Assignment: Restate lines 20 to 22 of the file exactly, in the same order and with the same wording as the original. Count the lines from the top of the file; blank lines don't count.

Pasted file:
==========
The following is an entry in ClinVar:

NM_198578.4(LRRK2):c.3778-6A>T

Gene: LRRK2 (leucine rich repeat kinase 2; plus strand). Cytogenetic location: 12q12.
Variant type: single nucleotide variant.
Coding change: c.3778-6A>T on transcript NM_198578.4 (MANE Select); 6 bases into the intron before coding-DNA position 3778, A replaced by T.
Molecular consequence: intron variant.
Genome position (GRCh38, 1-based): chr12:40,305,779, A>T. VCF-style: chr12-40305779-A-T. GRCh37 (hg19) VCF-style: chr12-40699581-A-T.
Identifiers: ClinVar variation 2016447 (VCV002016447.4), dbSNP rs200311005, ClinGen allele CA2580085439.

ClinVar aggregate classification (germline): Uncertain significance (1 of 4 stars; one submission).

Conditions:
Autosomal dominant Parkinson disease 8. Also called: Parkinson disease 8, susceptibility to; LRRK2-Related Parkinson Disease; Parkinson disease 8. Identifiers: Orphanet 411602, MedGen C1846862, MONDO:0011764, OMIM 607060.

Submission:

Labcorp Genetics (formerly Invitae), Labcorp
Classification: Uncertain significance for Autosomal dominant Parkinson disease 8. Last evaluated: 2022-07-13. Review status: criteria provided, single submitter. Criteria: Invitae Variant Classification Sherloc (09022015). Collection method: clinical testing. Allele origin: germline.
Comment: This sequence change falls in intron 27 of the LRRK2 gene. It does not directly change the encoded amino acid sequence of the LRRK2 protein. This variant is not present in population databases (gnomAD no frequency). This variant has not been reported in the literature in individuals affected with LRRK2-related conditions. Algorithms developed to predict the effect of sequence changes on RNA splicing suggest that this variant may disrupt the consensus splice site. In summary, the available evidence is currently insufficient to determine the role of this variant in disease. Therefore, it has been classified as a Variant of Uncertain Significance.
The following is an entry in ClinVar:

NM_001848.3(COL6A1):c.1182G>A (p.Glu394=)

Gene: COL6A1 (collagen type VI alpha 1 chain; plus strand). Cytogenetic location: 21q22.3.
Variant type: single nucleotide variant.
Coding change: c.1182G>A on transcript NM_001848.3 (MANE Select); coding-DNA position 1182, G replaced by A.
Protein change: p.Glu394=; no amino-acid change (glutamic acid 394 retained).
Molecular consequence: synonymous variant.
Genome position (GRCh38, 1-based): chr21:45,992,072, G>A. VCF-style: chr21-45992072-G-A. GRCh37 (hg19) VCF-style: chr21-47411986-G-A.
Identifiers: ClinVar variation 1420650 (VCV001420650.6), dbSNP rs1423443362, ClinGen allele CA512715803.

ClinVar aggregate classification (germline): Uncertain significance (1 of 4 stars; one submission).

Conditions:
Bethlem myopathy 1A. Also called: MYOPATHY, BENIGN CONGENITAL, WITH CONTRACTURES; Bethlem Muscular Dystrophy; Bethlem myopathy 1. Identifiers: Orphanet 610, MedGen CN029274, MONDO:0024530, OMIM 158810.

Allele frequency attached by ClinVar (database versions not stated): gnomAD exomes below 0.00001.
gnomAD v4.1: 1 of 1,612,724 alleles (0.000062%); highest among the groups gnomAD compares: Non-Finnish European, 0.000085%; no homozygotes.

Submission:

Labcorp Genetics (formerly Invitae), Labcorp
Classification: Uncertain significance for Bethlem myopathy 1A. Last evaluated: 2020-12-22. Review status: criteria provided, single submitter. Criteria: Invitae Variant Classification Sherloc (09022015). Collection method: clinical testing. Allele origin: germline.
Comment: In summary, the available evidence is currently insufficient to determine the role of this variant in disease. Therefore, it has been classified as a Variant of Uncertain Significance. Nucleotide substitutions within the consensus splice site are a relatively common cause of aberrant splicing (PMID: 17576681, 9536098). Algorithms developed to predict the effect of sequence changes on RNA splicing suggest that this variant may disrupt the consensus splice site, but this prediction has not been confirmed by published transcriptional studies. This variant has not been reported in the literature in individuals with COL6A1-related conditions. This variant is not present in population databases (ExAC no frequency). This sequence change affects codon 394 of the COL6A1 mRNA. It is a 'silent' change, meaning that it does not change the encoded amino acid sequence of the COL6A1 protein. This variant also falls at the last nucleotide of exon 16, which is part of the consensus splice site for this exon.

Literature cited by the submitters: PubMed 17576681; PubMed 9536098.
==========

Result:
Coding change: c.1182G>A on transcript NM_001848.3 (MANE Select); coding-DNA position 1182, G replaced by A.
Protein change: p.Glu394=; no amino-acid change (glutamic acid 394 retained).
Molecular consequence: synonymous variant.